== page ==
Falling in Love #27 (June 1959).
Forget subliminal shadows in well-defined musculature. Strips like this is why the Comics Code Authority was created. Yet these funnies served an unintended purpose beyond sales-inspiring titillation, giving the young access to some material that provided, albeit through an unrealistic filter set in place by mostly old men, education in what for the era were proper gender roles and societal expectations.
Smilin’ Jack story re-printed in the Dell title Popular Comics #101 (May 1946).
Wow, the 90s. I hope by focusing in on the torso of Pele the artist was making a point about the pandering hyper-sexualization and blatant sales-grubbing cheesecake art of the era. Then again the creative crew may have defined human nature perfectly. There are basically two options to witnessing a ridiculously attractive demi-godess striding from a churning pool of molten lava and declaring she would destroy the Hawaiian islands with super-volcanoes: One is to run screaming the opposite direction and the other is to plan on how you are going to score with her.
Panels from X-Force #81 (September 1998).
I’m concerned enough about the state of comic books that I pay attention to, if not campaign about, the negative portrayal of women in comics. My stance is usually that much of the fanboy/girl service in the way women are drawn and scripted that abounds in comic books is not necessary and is therefore just ridiculous. Silly attempts to justify the Power Girl costume aside there are a few instances where the exploitation of the female form in a comic book is an important part of the story. One such example was in the Seven Soldiers mini featuring The Bulleteer. One premise of the story was the fetishistic nature of the superhero so it could be argued the manner in which the female Bulleteer was rendered was necessary since she was the victim of her husband’s sexual obsession with superheroes.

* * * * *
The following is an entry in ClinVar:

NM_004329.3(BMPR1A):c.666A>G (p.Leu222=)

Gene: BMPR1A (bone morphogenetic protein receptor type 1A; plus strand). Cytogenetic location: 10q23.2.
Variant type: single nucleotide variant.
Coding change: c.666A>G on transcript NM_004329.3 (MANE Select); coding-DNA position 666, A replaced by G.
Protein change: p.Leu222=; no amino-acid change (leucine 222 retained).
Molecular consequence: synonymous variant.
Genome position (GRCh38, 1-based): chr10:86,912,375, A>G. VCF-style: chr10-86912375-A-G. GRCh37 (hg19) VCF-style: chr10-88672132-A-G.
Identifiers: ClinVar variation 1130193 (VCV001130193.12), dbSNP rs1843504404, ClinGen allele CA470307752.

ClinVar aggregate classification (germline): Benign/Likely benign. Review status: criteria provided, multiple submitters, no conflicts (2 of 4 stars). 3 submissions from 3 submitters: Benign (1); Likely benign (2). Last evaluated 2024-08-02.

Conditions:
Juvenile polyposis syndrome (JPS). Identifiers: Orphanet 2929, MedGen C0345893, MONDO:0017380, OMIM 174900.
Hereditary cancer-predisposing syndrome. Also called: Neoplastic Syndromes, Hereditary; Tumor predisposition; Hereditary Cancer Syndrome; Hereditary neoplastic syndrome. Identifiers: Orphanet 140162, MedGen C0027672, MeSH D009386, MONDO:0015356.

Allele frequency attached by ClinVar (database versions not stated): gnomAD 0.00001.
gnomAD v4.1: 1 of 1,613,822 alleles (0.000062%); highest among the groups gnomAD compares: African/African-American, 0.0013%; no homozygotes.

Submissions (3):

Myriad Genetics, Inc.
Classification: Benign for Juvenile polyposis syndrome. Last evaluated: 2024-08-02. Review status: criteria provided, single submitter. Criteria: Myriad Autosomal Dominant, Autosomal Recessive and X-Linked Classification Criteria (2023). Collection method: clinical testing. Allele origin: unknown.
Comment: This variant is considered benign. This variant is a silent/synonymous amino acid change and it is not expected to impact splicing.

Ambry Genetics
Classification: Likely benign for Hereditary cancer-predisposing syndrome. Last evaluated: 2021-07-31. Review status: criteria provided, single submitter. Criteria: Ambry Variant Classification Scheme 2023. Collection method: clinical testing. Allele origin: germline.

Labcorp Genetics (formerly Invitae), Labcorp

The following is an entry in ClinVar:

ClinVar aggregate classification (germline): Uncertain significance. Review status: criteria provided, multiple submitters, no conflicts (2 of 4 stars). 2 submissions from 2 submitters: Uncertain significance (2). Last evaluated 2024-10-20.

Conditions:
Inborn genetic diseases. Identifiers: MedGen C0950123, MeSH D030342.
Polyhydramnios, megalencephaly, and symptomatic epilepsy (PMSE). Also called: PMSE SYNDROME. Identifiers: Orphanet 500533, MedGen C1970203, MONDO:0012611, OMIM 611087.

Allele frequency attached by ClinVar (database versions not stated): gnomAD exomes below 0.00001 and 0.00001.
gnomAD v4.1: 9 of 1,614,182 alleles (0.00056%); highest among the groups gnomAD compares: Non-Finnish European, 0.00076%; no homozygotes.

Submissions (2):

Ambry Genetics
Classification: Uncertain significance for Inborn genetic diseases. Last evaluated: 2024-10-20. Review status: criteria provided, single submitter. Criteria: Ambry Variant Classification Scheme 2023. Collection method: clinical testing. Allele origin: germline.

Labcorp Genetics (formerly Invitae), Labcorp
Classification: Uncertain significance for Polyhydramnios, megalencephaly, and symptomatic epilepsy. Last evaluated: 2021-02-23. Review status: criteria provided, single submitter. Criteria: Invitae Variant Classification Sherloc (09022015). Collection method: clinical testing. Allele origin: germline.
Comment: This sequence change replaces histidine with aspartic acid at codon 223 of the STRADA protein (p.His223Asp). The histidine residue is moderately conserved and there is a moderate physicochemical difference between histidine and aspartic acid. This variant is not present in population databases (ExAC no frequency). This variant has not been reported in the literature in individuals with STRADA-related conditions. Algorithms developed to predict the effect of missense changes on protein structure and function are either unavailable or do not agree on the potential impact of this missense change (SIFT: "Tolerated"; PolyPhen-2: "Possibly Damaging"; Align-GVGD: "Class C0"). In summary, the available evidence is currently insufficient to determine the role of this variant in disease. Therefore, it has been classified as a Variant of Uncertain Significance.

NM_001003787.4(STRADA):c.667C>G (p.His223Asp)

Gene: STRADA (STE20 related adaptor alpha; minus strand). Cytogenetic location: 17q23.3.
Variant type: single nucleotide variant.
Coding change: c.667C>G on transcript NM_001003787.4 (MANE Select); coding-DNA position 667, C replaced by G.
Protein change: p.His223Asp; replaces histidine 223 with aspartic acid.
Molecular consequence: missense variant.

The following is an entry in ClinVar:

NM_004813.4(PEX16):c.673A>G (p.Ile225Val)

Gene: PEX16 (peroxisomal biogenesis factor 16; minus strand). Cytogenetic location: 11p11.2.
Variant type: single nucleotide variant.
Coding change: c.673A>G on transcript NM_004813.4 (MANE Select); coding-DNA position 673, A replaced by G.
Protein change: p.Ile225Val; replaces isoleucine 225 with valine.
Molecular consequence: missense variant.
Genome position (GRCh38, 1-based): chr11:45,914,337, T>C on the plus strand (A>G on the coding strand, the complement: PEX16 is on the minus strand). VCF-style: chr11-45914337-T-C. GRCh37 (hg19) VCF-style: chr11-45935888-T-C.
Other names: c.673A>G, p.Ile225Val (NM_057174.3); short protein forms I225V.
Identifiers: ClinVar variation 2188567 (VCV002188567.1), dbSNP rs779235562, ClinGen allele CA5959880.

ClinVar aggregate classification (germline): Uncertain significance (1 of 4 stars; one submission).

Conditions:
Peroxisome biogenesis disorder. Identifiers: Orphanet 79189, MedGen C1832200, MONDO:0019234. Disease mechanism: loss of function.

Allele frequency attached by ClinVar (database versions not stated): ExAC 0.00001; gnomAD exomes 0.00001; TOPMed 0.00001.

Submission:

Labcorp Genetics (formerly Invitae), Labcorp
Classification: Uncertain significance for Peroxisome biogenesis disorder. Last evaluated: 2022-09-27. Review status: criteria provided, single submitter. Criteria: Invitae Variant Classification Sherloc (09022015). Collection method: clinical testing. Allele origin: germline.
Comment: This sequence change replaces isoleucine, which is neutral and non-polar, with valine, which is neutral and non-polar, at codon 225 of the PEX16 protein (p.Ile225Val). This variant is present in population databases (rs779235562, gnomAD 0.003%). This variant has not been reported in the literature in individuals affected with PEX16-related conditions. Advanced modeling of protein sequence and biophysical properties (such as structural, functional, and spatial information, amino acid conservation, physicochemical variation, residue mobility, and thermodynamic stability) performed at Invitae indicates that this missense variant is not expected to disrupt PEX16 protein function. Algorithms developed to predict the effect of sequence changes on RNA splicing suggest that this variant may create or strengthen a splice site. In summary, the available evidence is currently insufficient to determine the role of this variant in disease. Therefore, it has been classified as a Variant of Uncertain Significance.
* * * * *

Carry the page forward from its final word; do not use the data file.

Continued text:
Another example could be the recent issue of World’s Finest #3 (February 2010) featuring Supergirl, Batgirl and Catwoman. In this issue Batgirl and Catwoman find themselves in conflict with robots created by the Toyman. Throughout the entire very physical fight Catwoman’s costume remains closed and serves as protection, which is what a good costume should do. It is only when she is rendered unconscious and tied up that her costume is unzipped exposing her breasts. Catwoman is often portrayed with a casual opened front to her costume but in this instance it is doubtful she did this to herself.
I don’t know if her costume being unzipped once she is bound was intentional on the part of the creators but it looks like the Toyman robot, once it had Catwoman helpless, decided to play with the captive a bit. That adds an unstated layer of creepiness to the whole scene. That Catwoman was perhaps violated isn’t even addressed in this story and in fact she is casually dismissed by Batgirl and Supergirl, a couple of young heroes who are acting just a bit too pleased with themselves over the whole thing. It would be interesting to see a hurt and angry Catwoman lecture the World’s Finest Teens while she uses the real Toyman as a scratching post.
On the other hand, if the creators just decided that a woman being tied up and showing her boobs was sexy and drew her that way just because they could, then shame on them.